“That’s exactly what I’m doing”, agreed Lisa, smiling.

Her mother sat back and changed the channel again. A man in an shiny shirt, his hairy chest exposed, was making Irish dancing sexy to the accompaniment of a feverish backing track. Her mother raised the sound and started tapping her fingers against the arm of the chair.

Then the doorbell rang, and her mother groaned. “That’s probably Natalie, returning the video camera. Can you get it, honey? Don’t let her know I’m here. I want to watch this.”

Lisa was already getting to her feet. Her mother hated answering the door. Or the telephone. Or letting the cat out when it started whining for freedom.

“Those things are going to drive me crazy”, she said, throwing her pen down onto the half-finished crossword.

When she reached the hall door, she could see it wasn’t Natalie. Her heart grew heavy inside her. She knew who it was from the way he stood, from the bushy sillhouette of his hair.

She pulled the chain back, and opened the door only a fraction.

“Go away, Danny”, she said, not unkindly. “My mother will freak if she sees you here. I swear. She’ll call the police.”

“I have worse things to worry about than the police”, said Danny, in his flat, thin voice. He was staring at her in the way he always did. Danny always stared. He didn’t know how to just look.

“I’m serious, Danny”, she said. “Go away”.

“Don’t close the door”, he said, and suddenly his voice—flat and thin though it was—was excited to the point of hysteria. “If you close the door on me, it’s murder. It’s worse than murder, Lisa.”

She stepped back, frightened by the agitation in his voice, and tried to slam the door. But something was stopping it. She looked down, and saw Danny’s finger turning red with pressure.

“For crying out loud, Danny”, she cried, and she pulled the door back. Now his forearm shot through the gap.

“Let me in, Lisa. Let me in, for the mercy of God. You don’t know what you’re doing.”

“I can’t let you in, Danny”.

She heard the living room door open, and looked behind. Her mother was standing in the hallway, staring at the front door with such a perfect mixture of fury and fear that she made them seem like a single emotion.

“Let him in”, she whispered. “Let just get this over with.”

“What if he’s flipped?”, said Lisa, now standing as far from the door as she could, while still pushing it gently against Danny’s arm.

“They’ve all flipped a long time ago”, said Fiona, contemptuously. She reached towards the telephone table that was standing in the middle of the hall, and took a heavy glass vase from it. She poured the coins that were filling its bottom onto the table, and brandished it in one hand, upside down. “Let him in. Be careful.”

Lisa unlatched the chain, and retreated behind her mother in three quick steps. The door swung open, and Danny burst in.

He was wearing a brown anorak, and a pair of faded blue jeans. Behind his thick, square glasses his grey eyes stared at them with even more intensity than usual. He hadn’t raised the hood of his anorak, and his wild black hair was matted with snow. Snow lay on his shoulders and the folds of his anorak, too. The snow had stopped for an hour or so earlier, then began falling heavier than ever.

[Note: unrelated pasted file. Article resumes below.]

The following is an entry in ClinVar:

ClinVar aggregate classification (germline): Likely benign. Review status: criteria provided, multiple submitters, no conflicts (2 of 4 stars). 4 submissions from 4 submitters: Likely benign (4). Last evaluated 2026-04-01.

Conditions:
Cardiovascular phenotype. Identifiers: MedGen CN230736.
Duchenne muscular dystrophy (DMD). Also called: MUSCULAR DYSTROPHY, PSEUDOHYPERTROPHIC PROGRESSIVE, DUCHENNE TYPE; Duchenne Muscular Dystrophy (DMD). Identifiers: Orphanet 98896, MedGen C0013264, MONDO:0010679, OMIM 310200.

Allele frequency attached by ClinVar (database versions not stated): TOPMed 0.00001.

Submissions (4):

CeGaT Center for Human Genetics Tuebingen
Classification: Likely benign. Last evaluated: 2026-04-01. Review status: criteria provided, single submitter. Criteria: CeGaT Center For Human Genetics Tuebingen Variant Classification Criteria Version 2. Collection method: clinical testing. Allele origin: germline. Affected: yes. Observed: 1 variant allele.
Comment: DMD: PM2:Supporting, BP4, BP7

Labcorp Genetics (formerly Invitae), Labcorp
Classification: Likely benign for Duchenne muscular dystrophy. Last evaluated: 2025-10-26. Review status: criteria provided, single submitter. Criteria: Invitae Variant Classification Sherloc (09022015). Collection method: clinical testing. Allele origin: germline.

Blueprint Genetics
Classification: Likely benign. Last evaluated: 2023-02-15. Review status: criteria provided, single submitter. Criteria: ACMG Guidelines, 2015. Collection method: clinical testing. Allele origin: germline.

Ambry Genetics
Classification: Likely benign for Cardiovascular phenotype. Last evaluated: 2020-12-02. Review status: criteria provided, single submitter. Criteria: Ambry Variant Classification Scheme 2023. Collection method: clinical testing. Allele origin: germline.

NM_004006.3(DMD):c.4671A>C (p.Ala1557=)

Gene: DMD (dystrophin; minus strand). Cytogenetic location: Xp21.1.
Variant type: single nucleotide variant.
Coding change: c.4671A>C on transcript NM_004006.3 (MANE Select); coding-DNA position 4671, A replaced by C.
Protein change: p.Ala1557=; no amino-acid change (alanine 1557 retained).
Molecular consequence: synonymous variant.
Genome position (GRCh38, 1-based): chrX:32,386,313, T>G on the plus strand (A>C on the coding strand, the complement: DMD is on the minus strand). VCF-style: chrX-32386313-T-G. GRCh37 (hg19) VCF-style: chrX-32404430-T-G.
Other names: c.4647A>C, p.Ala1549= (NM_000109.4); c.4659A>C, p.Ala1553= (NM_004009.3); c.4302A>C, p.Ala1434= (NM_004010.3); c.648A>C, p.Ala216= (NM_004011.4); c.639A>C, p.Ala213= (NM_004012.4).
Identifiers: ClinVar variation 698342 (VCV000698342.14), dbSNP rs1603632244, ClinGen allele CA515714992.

“I’ve told you all before, Danny”, said Fiona, taking a step back herself, and making no attempt to hide the vase. “I’m never going back. I don’t want you to save my soul.”

Danny didn’t even look at the vase. He was staring into Fiona’s face. He looked like he hadn’t shaved in days. His hands were thrust into the pockets of his anorak.

“I’m not here to save your soul”, said Danny, and his voice almost broke on the last words. Somehow, Lisa got the impression that he hadn’t slept in days, never mind shaved. “I’m here to save my own.”

“Close the door behind you, Danny”, said Fiona, and her own voice was almost trembling. “I don’t want you making a show for the neighbours.”

He didn’t even look around, or take his hands from his anorak pockets. He pushed the door shut with the heel of one boot, and took a step closer.

“Stay there”, said Fiona, raising the vase higher.

“Do you know what date this is, Fiona?”, asked Danny. The solemnity of his tones made Lisa’s skin tighten. Danny had always been a little mad. Now he seemed to have stepped off the cliff into insanity.

“October the seventh, I think”, said Fiona, trying—and failing—to sound unfazed.

“October the eighth”, said Danny, raising his voice, like someone coming to the climax of a poem. “October the eighth. Three years to the day since we were pledged.”

And he took his left hand from his anorak pocket. Between its thumb and index finger, there glinted a gold ring. He held it before his face like a talisman.

Lisa heard her mother laugh, and there was more than a hint of hysteria to the sound. “We were never pledged, Danny. This isn’t the Middle Ages. Brockmann isn’t God. He can’t decide who should marry or who shouldn’t.”

“We were joined in heaven, Fiona”, said Danny, and now his voice was breaking. He was beginning to cry. Not with sorrow, Lisa could see, but with terror. “We’re living in deadly sin by remaining apart. And I’m going straight to Hell if you don’t marry me tonight.”

“Tonight?”, said Fiona, and Lisa could hear that she was trying to sound jaunty. It was a futile effort. “Does it have to be tonight?”

“Yes”, croaked Danny, the sarcasm entirely lost upon him. “Because by midnight I’ll be dead.”

He said it with such utter conviction that Fiona found herself trembling. She looked around the hall, longing for the reassurance of a weapon, too. All she could see was the statue of Saint Francis, standing on a window ledge behind her. She reached behind her and grabbed it, taking comfort in its cold solidity. It might almost have been designed as a truncheon.